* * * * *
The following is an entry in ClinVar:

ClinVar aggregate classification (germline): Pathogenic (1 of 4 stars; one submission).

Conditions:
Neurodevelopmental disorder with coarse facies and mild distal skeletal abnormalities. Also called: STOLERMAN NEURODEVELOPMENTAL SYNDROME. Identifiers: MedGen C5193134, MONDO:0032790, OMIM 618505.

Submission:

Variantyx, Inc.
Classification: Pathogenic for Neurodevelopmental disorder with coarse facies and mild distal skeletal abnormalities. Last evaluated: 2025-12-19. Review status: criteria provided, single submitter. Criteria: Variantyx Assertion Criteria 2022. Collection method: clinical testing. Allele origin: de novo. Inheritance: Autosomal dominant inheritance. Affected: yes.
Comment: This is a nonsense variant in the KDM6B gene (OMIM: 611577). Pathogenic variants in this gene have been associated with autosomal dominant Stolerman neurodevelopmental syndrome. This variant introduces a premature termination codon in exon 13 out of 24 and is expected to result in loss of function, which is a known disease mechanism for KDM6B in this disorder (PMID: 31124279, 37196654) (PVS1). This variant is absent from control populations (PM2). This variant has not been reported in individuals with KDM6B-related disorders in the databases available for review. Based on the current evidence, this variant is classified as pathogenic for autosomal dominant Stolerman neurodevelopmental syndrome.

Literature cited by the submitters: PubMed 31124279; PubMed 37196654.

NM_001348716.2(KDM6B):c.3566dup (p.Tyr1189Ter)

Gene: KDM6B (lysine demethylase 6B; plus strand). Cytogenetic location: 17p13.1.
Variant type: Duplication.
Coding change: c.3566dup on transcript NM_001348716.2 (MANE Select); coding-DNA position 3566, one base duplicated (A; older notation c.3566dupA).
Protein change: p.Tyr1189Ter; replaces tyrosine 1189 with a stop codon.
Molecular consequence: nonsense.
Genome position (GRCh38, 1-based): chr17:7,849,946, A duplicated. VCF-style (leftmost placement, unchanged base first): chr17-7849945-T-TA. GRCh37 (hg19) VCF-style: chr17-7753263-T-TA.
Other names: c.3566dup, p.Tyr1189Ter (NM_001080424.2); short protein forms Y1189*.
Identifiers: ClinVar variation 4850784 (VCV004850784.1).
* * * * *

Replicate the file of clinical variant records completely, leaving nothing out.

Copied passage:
The following is an entry in ClinVar:

ClinVar aggregate classification (germline): Pathogenic (1 of 4 stars; one submission).

Conditions:
Neurodevelopmental disorder with coarse facies and mild distal skeletal abnormalities. Also called: STOLERMAN NEURODEVELOPMENTAL SYNDROME. Identifiers: MedGen C5193134, MONDO:0032790, OMIM 618505.

Submission:

Variantyx, Inc.
Classification: Pathogenic for Neurodevelopmental disorder with coarse facies and mild distal skeletal abnormalities. Last evaluated: 2025-12-19. Review status: criteria provided, single submitter. Criteria: Variantyx Assertion Criteria 2022. Collection method: clinical testing. Allele origin: de novo. Inheritance: Autosomal dominant inheritance. Affected: yes.
Comment: This is a nonsense variant in the KDM6B gene (OMIM: 611577). Pathogenic variants in this gene have been associated with autosomal dominant Stolerman neurodevelopmental syndrome. This variant introduces a premature termination codon in exon 13 out of 24 and is expected to result in loss of function, which is a known disease mechanism for KDM6B in this disorder (PMID: 31124279, 37196654) (PVS1). This variant is absent from control populations (PM2). This variant has not been reported in individuals with KDM6B-related disorders in the databases available for review. Based on the current evidence, this variant is classified as pathogenic for autosomal dominant Stolerman neurodevelopmental syndrome.

Literature cited by the submitters: PubMed 31124279; PubMed 37196654.

NM_001348716.2(KDM6B):c.3566dup (p.Tyr1189Ter)

Gene: KDM6B (lysine demethylase 6B; plus strand). Cytogenetic location: 17p13.1.
Variant type: Duplication.
Coding change: c.3566dup on transcript NM_001348716.2 (MANE Select); coding-DNA position 3566, one base duplicated (A; older notation c.3566dupA).
Protein change: p.Tyr1189Ter; replaces tyrosine 1189 with a stop codon.
Molecular consequence: nonsense.
Genome position (GRCh38, 1-based): chr17:7,849,946, A duplicated. VCF-style (leftmost placement, unchanged base first): chr17-7849945-T-TA. GRCh37 (hg19) VCF-style: chr17-7753263-T-TA.
Other names: c.3566dup, p.Tyr1189Ter (NM_001080424.2); short protein forms Y1189*.
Identifiers: ClinVar variation 4850784 (VCV004850784.1).